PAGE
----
We found that the agency’s medical technical guidelines for the diagnosis and treatment of malaria were outdated and out of alignment in key respects with prevailing malaria diagnosis guidelines from the World Health Organization (WHO, 2015), which instructs doctors to suspect malaria in any sick patient with a mild fever of 37.5°C (99.5° F) and recommends using a rapid diagnostic test to confirm the presence of malaria parasites. The Peace Corps’ medical technical guidelines for malaria from 2006 were less clear than 2015 WHO Guidelines about the definition of “febrile” in terms of a temperature, and did not instruct medical officers to suspect and test for malaria using a rapid diagnostic test, although the agency does provide the tests to Volunteers and medical officers. PCMO Nizar in fact had rapid diagnostic test kits in the sick bay where PCV Heiderman died from undiagnosed, untreated P. falciparum malaria, but did not use any of them because he did not recognize PCV Heiderman’s symptoms as being consistent with a malaria infection.

PCMO Nizar, as well as other agency officials, expressed the viewpoint that it was more challenging to arrive at a diagnosis of malaria in PCV Heiderman because she did not have a high fever. We found that this viewpoint was inconsistent with clinical diagnosis guidelines that stress that patients with malaria typically present initially with non-specific symptoms, and that early diagnosis and prompt treatment for malaria, especially P.falciparum malaria in a non- immune patient, is key to patient survival.

While treating PCV Heiderman from January 2 through January 9, PCMO Nizar also did not follow the agency’s medical technical guidelines for clinical documentation. Specifically, PCMO Nizar did not record PCV Heiderman’s vital signs or document his clinical assessments of her condition for each of his encounters with her from January 2 through January 9. By not taking her vital signs, completing patient encounter forms, or documenting the basis for his assessment that PCV Heiderman’s condition was improving, Dr. Nizar made diagnostic and treatment decisions for PCV Heiderman based on insufficient clinical evidence. The lack of clinical data also made it challenging to review the provision of care for PCV Heiderman and difficult to create an accurate timeline of the circumstances surrounding her death.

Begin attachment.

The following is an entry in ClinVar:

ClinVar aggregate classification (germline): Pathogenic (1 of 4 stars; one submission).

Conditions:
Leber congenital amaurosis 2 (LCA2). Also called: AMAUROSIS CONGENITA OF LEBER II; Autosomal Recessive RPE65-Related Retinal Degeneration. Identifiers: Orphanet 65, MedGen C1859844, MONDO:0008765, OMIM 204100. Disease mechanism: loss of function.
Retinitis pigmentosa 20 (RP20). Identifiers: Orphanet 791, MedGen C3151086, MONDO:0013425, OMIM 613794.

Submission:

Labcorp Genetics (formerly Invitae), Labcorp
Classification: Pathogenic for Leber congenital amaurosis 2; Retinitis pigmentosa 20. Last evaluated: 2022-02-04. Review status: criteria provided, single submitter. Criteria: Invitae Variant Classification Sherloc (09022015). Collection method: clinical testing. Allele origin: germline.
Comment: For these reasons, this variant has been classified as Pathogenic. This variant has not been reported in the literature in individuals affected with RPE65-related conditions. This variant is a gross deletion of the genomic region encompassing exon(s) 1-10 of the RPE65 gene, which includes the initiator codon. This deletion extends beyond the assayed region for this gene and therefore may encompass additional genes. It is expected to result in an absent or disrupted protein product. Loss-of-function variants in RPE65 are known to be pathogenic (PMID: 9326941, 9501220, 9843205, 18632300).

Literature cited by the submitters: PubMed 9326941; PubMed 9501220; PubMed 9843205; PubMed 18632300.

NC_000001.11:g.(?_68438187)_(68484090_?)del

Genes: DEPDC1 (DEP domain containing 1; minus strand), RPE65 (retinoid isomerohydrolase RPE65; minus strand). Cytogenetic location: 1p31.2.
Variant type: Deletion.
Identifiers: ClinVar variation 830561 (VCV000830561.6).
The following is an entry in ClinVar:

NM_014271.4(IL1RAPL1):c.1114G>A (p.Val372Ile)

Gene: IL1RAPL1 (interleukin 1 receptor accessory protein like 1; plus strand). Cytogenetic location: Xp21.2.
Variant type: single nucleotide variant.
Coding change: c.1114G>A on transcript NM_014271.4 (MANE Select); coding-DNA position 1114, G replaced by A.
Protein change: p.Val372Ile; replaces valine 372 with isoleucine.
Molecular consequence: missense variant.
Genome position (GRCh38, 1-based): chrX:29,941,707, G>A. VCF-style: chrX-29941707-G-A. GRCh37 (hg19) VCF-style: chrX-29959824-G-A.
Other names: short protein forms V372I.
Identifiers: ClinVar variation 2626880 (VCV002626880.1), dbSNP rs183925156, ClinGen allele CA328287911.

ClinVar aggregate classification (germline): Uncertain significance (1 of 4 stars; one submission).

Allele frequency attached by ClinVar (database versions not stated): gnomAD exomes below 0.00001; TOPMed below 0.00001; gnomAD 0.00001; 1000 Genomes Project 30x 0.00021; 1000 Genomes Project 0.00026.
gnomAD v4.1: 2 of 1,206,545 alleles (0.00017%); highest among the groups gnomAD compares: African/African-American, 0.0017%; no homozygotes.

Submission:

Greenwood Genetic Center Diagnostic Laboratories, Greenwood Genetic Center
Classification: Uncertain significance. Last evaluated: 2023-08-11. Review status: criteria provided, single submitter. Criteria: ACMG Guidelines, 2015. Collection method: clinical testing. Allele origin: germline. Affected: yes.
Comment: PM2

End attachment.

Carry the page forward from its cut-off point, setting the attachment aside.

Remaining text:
PCMO Nizar did not follow the agency’s clinical escalation policy related to medical emergencies or follow instructions he received from the Director of the Office of Medical Services on January 8, 2018. Specifically, on January 8, PCMO Nizar did not recognize that PCV Heiderman’s vital signs had met the threshold for a medical emergency, and so did not initiate a clinical escalation properly. Had he recognized this, PCMO Nizar should have escalated the matter by placing a phone call to the Office of Health Services. Instead, PCMO Nizar submitted a written consult note through the agency’s electronic medical records system with no specific request for guidance. When he was contacted late in the evening on January 8 by the Director of the Office of Medical Services about this consult note, PCMO Nizar maintained that PCV Heiderman was getting better and was not in crisis. PCMO Nizar then failed to follow the instructions he received on that call from the Director of OMS to call her back should PCV Heiderman’s condition change in any way in the night of January 8. PCV Heiderman died in the early morning on January 9 before PCMO Nizar could perform the diagnostic tests that he had been instructed to do that morning.

Finally, we found that the agency’s patient safety event review focused on the clinical decision- making of PCMO Nizar and that the agency had not yet assessed its systems or processes to identify ways to decrease the likelihood of another Volunteer death from undiagnosed malaria. OIG has four outstanding recommendations to the Peace Corps to improve its sentinel event review process in order to identify and address systemic or institutional vulnerabilities that contribute to serious adverse events.

This report also summarizes the investigative steps OIG took to respond to allegations that PCV Heiderman’s death may have been a homicide.

This report makes 7 recommendations to the Peace Corps to address the vulnerabilities we identified and make it more likely that medical officers will provide timely diagnosis and prompt, effective treatment for malaria so that future Volunteer deaths from the disease can be prevented.”









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  • THIS IS SOMETHING. Something sad. When you’re “Too old to work and you’re too young to die” (as Joe Glazer’s SOCIAL SECURITY SONG better known also as TOO OLD TO WORK) will never apply to these young dead, forever dead. The last and fourths verse goes:



    That song is now following reading your post, Joanne Roll, and the one preceding it here on, I fear is becoming a earworrn — as it should, so I won’t forget, although no doubt when the parents die the memory will die with them and for them. We RPCV’s remaining who remember will carry the sobbing to our graves. Let be remembered and not forgot so that if there is a future for the Peace Corps the cavalier approaches to responsibility may be checked. “Possibly” some may think, but let us proceed as if it must never happen again. Let our intentions prevail in our efforts to establish better supervision and employees.

    You may not wish to accept this post as it may seem outlandish, but I send it and then let conviction and context wing forward.